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Saturday, 30 December 2017
OATH OF THE ANCIENTSThe Oath of the Ancients is as old as the race of elves and the rituals of the druids. Sometimes called fey knights, green knights, or horned knights, paladins who swear this oath cast their lot with the side of good in an ancient struggle against evil that plays out across the wild places of the world. They adorn their armor and clothing with natural forms - leaves, flowers, antlers or bones - to reflect their commitment to preserving the circle of life and death.
Tenets of the Ancients
The tenets of the Oath of the Ancients have been preserved for uncounted centuries. This oath emphasises the principles of good as they occur in nature: wild and untempered. Its four central principles are as follows:
Shelter the Lost. The world is full of dangers, and the innocent can tread unwittingly into dark places. You guide the lost back to the light, and shelter the weak from harm.
Test the Faithful. Deeds, not words, stand as testament to your faith. To win your trust, others must prove themselves to you on your terms.
Punish the Wicked. Those who commit senseless acts of evil undermine the circle of life and death. You are the thorn that shall tear them from this world.
Posted by Will Doyle at 13:17
Tuesday, 19 December 2017
I chose Britain as the outline for my map.
There was an interesting, historical reason for doing so. Omu was inspired by I1: Dwellers of the Forbidden City, which was memorable to me for its isometric city map. I'm a big fan of pictorial maps, and I loved the idea of presenting players with a handout map of the city when they arrived on the scene.
In researching Dwellers, I found a thread that suggested the original map's outline was based on the state of Alaska. I don't actually think it was, but as a Brit, I thought it would be fun to do something similar for Omu. For the outline, I just flipped Britain on its side. This provided an organic shape for me to trace in SketchUp, which is my preferred program for blocking out city maps. With the outline in place, I extruded some buildings in 3D to sculpt the basic shape of the city.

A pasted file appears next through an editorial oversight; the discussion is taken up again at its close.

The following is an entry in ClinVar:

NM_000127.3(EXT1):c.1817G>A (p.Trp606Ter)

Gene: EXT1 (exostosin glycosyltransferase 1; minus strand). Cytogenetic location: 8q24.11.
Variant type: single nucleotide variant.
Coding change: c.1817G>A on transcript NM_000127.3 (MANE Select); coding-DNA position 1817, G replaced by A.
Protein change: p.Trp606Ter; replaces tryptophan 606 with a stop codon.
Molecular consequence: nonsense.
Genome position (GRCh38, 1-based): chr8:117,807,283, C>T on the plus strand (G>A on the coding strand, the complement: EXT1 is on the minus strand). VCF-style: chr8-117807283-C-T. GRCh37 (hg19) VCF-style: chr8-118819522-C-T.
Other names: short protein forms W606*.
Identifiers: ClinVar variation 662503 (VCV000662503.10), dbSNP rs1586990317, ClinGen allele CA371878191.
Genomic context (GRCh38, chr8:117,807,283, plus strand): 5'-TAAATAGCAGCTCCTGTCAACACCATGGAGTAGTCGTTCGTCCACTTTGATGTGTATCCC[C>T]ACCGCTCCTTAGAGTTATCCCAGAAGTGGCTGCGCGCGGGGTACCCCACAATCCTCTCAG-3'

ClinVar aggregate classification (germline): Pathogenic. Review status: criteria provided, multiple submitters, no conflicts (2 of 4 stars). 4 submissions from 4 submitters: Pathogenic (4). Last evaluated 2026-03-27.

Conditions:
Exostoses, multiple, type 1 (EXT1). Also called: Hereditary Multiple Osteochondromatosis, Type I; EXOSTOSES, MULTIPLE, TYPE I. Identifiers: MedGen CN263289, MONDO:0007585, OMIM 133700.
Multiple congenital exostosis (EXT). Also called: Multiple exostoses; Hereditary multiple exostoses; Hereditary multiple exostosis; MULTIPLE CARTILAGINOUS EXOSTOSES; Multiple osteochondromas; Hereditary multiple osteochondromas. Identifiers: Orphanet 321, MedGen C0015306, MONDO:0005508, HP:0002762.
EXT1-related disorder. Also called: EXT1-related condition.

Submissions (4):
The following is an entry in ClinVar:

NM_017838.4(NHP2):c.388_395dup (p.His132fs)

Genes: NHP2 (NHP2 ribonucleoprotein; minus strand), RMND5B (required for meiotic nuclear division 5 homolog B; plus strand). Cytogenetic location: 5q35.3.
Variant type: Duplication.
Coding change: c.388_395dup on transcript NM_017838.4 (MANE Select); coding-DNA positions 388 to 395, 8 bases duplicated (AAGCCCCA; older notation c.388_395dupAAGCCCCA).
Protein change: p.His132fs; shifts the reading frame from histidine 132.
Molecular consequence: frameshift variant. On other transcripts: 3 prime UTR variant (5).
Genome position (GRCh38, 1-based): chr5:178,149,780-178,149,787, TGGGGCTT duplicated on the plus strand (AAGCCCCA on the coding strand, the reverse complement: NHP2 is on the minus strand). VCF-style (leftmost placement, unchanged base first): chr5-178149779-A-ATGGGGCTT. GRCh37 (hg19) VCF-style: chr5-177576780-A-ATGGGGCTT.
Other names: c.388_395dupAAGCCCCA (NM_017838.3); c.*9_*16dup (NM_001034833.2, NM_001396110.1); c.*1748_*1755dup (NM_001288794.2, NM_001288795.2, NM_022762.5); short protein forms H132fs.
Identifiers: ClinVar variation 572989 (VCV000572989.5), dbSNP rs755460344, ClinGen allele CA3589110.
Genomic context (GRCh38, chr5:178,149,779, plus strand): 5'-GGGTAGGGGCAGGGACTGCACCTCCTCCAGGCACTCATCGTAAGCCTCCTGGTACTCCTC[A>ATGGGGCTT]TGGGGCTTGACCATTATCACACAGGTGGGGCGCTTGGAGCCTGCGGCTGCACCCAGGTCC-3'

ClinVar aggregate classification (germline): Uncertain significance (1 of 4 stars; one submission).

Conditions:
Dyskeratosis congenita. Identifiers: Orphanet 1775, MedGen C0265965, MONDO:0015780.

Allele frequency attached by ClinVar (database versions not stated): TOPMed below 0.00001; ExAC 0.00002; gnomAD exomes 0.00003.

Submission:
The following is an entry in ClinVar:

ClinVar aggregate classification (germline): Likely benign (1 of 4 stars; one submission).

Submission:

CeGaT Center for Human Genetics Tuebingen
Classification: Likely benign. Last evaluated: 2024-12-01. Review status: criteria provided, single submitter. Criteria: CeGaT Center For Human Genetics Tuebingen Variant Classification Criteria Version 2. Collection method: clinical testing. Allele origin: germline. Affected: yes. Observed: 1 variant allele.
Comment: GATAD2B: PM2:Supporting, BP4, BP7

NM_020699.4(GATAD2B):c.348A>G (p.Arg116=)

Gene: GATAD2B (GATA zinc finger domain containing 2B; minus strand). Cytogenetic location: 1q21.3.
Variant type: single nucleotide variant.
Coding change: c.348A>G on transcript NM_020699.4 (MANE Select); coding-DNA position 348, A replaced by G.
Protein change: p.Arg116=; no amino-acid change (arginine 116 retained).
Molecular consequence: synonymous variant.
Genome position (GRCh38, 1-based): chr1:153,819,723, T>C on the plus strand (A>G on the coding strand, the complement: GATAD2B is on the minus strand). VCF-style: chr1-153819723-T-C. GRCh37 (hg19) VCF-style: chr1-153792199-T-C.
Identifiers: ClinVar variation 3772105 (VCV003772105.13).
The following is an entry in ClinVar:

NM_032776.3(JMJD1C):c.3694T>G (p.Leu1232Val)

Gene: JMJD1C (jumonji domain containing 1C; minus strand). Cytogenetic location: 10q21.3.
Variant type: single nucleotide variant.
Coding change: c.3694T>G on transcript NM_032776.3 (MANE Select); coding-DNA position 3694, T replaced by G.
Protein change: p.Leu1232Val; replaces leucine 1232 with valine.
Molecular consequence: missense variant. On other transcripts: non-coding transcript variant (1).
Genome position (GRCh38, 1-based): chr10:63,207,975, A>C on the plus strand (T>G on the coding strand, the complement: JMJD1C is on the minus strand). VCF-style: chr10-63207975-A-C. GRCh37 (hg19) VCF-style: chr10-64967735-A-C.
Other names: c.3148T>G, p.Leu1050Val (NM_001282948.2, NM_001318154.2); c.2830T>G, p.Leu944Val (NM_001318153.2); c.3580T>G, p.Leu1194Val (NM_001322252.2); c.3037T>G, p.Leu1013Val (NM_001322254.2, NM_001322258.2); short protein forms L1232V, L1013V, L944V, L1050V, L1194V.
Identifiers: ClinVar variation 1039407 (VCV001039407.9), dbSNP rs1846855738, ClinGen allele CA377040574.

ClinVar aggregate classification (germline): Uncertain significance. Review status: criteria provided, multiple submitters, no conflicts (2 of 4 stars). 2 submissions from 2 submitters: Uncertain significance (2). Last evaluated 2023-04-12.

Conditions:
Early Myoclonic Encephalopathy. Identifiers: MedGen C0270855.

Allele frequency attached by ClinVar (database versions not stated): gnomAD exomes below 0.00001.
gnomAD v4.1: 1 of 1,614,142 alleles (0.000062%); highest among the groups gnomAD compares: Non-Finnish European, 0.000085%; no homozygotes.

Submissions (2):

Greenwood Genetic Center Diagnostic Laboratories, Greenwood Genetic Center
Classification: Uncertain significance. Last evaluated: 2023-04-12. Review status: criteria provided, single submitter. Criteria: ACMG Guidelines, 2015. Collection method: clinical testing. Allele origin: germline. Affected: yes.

Initially, I thought I'd differentiate Omu from Dwellers by placing it atop a high jungle plateau surrounded by sheer cliffs. Chris wasn't keen on the idea though, so we stuck with the ravine layout. His brief for designing Omu was very flexible: it needed to have nine trickster god shrines, and the Fane of the Night Serpent underneath. The Tomb of the Nine Gods was originally supposed to be under the fane, but I thought it was more compelling to place the entrance within the city itself (primarily so I could present an Indiana Jones-style race for the puzzle stones against the nazis *ahem* red wizards).
TRPG cartography is a tricky mix of design considerations: gameplay, visual aesthetics, clarity on the page, and an interesting theme. For Omu, I wanted the city to look exotic and full of adventure. I flooded a large part of the settlement (as per the original Dwellers), and then collapsed a section into a lava-filled rift. I loved the idea of steam coiling up from where the water plunges into the lava, cloaking the city in hot mist. I also had an idea that the lower levels of the tomb would be a bit like Temple of Doom.
Replicating the rival factions of Dwellers was very important to me: it's what made that adventure so open-ended. I added a ruined market for my shrine-repairing kobolds, placed some grungs in the swampy section, created a palace district for the yuan-ti, and put the red wizard camp near the entrance so players could encounter that faction early. The "King of Feathers" was a nod to one of my one-page dungeons: Island of the Lizard God, which was set on an Isle of Dread-styled island and featured a roaming, godzilla-sized T-Rex (I was also keen for Chris to include a feathered dinosaur to represent current thinking on these species).
One of the first things I settled on were the raised boulevards. I wanted something that would provide quick travel through the city, but also expose you to its monstrous inhabitants: a classic, risk/reward choice. Thinking about how to navigate the city also gave me the idea for Bag of Nails: a crazed tabaxi hunter who came to Omu to die in combat with the most fearsome beasts he could find. His predicament (and his final treachery) were somewhat inspired by Laurence Fishburn's character in Predators.
While I was working on these features, Chris requested that I flip the map to portrait layout. This distanced the map from Dwellers, but made better sense for layout. I exported my map in wireframe from SketchUp, printed it out in blue ink (so it could be erased later in Photoshop), and began the process of fleshing out the final draft in pencil and black fineliner. Here's what I ended up with:
This final version was then passed to the cartographer, Mike Schley. I've had a few of my D&D maps worked up by Mike (my first ever Dungeon mag adventure had his expert hand all over it). He's one of the best RPG cartographers out there, so it was an honour to have him tackle the maps I drew for Chult. Best of all, studying his work led to many improvements in my own, as I could see first-hand how he modified my drawings to improve them. This was his final version of Omu!